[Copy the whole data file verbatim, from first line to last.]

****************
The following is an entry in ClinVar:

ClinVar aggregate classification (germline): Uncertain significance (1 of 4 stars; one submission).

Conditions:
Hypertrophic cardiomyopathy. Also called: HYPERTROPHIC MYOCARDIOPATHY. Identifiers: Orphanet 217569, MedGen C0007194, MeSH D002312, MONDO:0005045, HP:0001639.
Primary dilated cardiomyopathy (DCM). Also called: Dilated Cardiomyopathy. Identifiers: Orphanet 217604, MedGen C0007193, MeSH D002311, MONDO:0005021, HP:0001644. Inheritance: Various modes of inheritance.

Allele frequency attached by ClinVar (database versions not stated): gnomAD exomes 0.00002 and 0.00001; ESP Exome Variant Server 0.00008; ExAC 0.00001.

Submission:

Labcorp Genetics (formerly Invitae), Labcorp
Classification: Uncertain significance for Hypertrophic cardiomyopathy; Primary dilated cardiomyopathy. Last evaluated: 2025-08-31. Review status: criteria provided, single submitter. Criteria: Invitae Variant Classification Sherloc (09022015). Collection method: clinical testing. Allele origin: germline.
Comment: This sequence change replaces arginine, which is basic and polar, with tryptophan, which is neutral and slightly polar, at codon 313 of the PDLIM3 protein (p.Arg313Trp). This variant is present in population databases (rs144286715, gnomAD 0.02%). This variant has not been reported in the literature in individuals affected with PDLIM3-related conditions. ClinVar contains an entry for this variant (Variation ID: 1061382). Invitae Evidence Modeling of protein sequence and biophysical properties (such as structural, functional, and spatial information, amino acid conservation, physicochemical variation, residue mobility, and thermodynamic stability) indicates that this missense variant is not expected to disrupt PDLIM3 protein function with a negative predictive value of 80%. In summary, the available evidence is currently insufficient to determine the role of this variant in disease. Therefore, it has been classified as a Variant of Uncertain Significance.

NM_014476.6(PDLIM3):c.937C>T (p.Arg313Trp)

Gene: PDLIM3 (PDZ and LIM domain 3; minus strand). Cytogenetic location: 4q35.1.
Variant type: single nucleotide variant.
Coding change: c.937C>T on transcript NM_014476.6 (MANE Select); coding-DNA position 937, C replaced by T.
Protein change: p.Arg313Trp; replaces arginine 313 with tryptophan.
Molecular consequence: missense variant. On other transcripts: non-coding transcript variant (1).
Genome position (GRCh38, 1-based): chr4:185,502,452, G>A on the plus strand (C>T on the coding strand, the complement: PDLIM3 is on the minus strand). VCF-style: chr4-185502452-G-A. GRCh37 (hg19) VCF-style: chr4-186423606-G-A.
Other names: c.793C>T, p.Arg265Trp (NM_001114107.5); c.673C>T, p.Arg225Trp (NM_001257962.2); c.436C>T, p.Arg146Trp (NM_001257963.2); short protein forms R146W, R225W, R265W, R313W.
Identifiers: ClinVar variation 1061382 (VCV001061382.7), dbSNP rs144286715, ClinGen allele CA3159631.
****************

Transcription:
The following is an entry in ClinVar:

ClinVar aggregate classification (germline): Uncertain significance (1 of 4 stars; one submission).

Conditions:
Hypertrophic cardiomyopathy. Also called: HYPERTROPHIC MYOCARDIOPATHY. Identifiers: Orphanet 217569, MedGen C0007194, MeSH D002312, MONDO:0005045, HP:0001639.
Primary dilated cardiomyopathy (DCM). Also called: Dilated Cardiomyopathy. Identifiers: Orphanet 217604, MedGen C0007193, MeSH D002311, MONDO:0005021, HP:0001644. Inheritance: Various modes of inheritance.

Allele frequency attached by ClinVar (database versions not stated): gnomAD exomes 0.00002 and 0.00001; ESP Exome Variant Server 0.00008; ExAC 0.00001.

Submission:

Labcorp Genetics (formerly Invitae), Labcorp
Classification: Uncertain significance for Hypertrophic cardiomyopathy; Primary dilated cardiomyopathy. Last evaluated: 2025-08-31. Review status: criteria provided, single submitter. Criteria: Invitae Variant Classification Sherloc (09022015). Collection method: clinical testing. Allele origin: germline.
Comment: This sequence change replaces arginine, which is basic and polar, with tryptophan, which is neutral and slightly polar, at codon 313 of the PDLIM3 protein (p.Arg313Trp). This variant is present in population databases (rs144286715, gnomAD 0.02%). This variant has not been reported in the literature in individuals affected with PDLIM3-related conditions. ClinVar contains an entry for this variant (Variation ID: 1061382). Invitae Evidence Modeling of protein sequence and biophysical properties (such as structural, functional, and spatial information, amino acid conservation, physicochemical variation, residue mobility, and thermodynamic stability) indicates that this missense variant is not expected to disrupt PDLIM3 protein function with a negative predictive value of 80%. In summary, the available evidence is currently insufficient to determine the role of this variant in disease. Therefore, it has been classified as a Variant of Uncertain Significance.

NM_014476.6(PDLIM3):c.937C>T (p.Arg313Trp)

Gene: PDLIM3 (PDZ and LIM domain 3; minus strand). Cytogenetic location: 4q35.1.
Variant type: single nucleotide variant.
Coding change: c.937C>T on transcript NM_014476.6 (MANE Select); coding-DNA position 937, C replaced by T.
Protein change: p.Arg313Trp; replaces arginine 313 with tryptophan.
Molecular consequence: missense variant. On other transcripts: non-coding transcript variant (1).
Genome position (GRCh38, 1-based): chr4:185,502,452, G>A on the plus strand (C>T on the coding strand, the complement: PDLIM3 is on the minus strand). VCF-style: chr4-185502452-G-A. GRCh37 (hg19) VCF-style: chr4-186423606-G-A.
Other names: c.793C>T, p.Arg265Trp (NM_001114107.5); c.673C>T, p.Arg225Trp (NM_001257962.2); c.436C>T, p.Arg146Trp (NM_001257963.2); short protein forms R146W, R225W, R265W, R313W.
Identifiers: ClinVar variation 1061382 (VCV001061382.7), dbSNP rs144286715, ClinGen allele CA3159631.